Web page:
hospitals, civil government, lands purchased,
terminal docks and wharves, relocation of
Panama railroad, second main track of
Panama railroad, purchase of steamers, con-
struction and repair of buildings, municipal
improvements in Panama and the Canal Zone.
Second, showing in detail the unit cost of
lock and dam construction, including the
In the issue of November 16 there will be
published a similar exhibit giving in detail
the cost of excavation in the Canal prism,
and the cost of rock and sand production.
east bank of the Canal, near station 2180, but
was transferred this week to a point on the
west bank, below'the Badger, to remove a
ledge of rock.
At the present time there is an open water
channel at low tide from the sea to within a
few hundred feet of the pumping station of
the hydraulic plant. The width of this chan-
nel varies, but will average about 300 feet.
The depth varies from 25 to 35 feet.
Pacific Division Dredges.
The Pacific Division dredges, with the ex-
ception of the Culebra, the Marmot and the
Gopher, are working in the Canal prism be-
tween the shipways and the zone of hydraulic
operations. The suction dredge Culebra is
working out at sea excavating loose material
that has been drawn into the channel by
currents and tidal wash. The Marmot is at
work opposite the shipways widening the
channel leading to the site of the new Panama
railroad dock to 450 feet. The Gopher is
engaged in dredging sand at Punta Chame.
The Mole is making an under water cut on
the west bank of the Canal opposite the sand
dock. The Badger is making a pioneer cut to
35 feet on the west bank of the Canal, near
station No. 2155, and is advancing at the
rate of about 10 feet every 24 hours. Ahead
of the dredge is a rock shoal which is being
drilled and blasted. The dipper dredge
Cardenas has been excavating mud on the
Dredging at Atlantic Entrance.
The dredges at work in the Atlantic en-
trance to the Canal accomplished more ex-
cavation during October than in any month
since December, 1908, and the record has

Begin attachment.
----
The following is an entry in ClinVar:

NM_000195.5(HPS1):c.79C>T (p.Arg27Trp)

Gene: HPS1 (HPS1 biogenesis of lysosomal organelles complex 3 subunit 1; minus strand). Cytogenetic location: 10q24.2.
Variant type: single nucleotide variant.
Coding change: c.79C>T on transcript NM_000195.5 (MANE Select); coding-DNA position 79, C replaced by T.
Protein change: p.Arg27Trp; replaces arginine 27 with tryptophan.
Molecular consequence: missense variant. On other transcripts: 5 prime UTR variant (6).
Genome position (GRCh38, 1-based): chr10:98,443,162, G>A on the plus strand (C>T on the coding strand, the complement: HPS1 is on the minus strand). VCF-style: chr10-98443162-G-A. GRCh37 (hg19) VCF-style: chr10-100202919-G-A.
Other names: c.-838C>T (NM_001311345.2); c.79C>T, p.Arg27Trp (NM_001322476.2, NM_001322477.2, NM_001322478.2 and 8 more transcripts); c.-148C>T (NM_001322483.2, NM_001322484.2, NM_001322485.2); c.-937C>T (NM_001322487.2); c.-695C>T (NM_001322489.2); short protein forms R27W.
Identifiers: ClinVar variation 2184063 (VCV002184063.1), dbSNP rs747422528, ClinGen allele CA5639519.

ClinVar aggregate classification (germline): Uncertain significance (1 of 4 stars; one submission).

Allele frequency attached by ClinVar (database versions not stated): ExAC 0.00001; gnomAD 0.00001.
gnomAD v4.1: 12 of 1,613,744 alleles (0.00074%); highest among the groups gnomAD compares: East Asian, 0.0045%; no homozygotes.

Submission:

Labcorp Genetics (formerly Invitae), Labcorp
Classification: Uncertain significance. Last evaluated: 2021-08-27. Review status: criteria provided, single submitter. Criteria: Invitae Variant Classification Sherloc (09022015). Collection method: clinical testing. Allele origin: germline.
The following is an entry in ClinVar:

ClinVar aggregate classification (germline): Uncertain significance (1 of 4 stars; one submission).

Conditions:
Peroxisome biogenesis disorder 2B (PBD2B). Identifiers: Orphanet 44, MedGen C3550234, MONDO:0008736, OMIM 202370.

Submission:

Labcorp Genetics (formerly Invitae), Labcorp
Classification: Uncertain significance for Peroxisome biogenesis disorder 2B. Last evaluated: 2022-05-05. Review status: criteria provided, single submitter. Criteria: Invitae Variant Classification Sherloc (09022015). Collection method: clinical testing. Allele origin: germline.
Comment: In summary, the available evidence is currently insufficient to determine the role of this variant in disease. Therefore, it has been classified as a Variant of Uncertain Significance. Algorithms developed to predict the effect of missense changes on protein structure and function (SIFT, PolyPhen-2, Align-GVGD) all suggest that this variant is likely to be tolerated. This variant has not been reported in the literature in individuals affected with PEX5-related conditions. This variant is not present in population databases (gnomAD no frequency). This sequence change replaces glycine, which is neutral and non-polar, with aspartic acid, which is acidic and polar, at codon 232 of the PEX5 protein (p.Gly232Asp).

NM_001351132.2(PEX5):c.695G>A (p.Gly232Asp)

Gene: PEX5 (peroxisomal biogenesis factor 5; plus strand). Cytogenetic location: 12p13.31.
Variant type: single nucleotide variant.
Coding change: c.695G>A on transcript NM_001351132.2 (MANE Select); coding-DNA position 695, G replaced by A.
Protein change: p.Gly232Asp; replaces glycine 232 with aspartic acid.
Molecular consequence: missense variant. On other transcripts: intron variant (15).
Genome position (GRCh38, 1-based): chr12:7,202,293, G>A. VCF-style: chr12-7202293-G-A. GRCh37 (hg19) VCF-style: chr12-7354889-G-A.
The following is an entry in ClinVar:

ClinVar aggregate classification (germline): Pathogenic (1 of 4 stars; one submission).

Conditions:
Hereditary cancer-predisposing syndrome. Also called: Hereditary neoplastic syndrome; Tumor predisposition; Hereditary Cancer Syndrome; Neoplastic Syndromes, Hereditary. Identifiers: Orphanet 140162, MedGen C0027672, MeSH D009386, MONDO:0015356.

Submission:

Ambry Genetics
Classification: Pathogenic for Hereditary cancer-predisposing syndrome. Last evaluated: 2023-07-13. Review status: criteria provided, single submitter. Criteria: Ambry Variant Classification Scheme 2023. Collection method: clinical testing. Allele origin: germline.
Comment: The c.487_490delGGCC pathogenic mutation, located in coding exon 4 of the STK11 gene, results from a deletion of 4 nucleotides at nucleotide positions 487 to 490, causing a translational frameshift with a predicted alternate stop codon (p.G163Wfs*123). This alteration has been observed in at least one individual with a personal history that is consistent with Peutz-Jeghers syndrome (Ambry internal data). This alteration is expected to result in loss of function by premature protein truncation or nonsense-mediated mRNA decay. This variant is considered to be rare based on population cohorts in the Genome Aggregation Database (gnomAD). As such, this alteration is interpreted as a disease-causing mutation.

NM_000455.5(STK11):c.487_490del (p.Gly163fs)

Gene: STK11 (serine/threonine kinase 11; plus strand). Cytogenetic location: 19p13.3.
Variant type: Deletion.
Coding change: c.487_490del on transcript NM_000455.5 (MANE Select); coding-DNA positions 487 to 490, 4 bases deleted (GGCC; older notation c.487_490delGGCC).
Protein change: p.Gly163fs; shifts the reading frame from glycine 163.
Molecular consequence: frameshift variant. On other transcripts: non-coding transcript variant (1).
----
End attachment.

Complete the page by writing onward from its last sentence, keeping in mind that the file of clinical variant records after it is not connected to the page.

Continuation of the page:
been surpassed in only seven months, as the
following statement shows:
1910. Cu. yds.
The Atlantic dredging fleet was not occu-
pied entirely in the Atlantic entrance during
the month of October. Dredging in the
French canal, at Gatun docks, and in the slip
to the cement shed at Gatun occupied several
days, the total excavation on this account
being 28,791 cubic yards, making the month's
work for the Atlantic Division dredges, not
including those pumping material into Gatun
Dam, 578,579 cubic yards.
Channel to Projected Lumber Dock.
The plans for the dredged channel to the
reinforced concrete lumber dock, which is to
be constructed at the Pacific entrance, near
the site of the present sand dock, have been
changed so as to provide for a channel 450
feet broad throughout. The original plan
was for a channel 400 feet broad at the en-
trance and 300 feet broad opposite the sand
dock. The ordinary lumber ship which enters
Balboa would have to be towed stern first to
the dock throughout this channel, a distance
of 2,700 feet. The 450-foot channel will give
room for economical dredging, head room for
ships to pass congested points, and sufficient
space for any but the largest ships entering
the port to turn.
Barrack for Injured Laborers.
A number of employes drawing injury pay
under the Act of Congress approved May 30,
1908, have recently been discharged from the
Commission hospitals in order to relieve the
hospitals of a class of patients that have been
permitted to remain in the wards on account
of helplessness rather than because further
treatment could improve their condition. The
injury pay due these patients is sufficient to
maintain them for the time being, but in or-
der to assist them as much as possible, two
buildings of the standard barrack type, one
for West Indians and one for European la-
borers, will be fitted up in one of the vacant
labor camps. Janitor service will be fur-
nished at the expense of the Commission.
Permanent Bridge Across Culebra Cut.
Lieut.-Col. H. F. Hodges, Lieut.-Col. D. D.
Gaillard, Civil Engineer H. H. Rousseau,
Mr. J. A. Smith and Lieut. F. Mears have
been appointed a committee to make inves-
tigations, and submit plans and estimates for
a permanent bridge across Culebra Cut.
Study of Canal Zone Geology.
Dr. C. VV. Hayes of the United States Geo-
logical Survey arrived on the Allianca on
November 3. He has been detailed, by direc-
tion of the President, to make a preliminary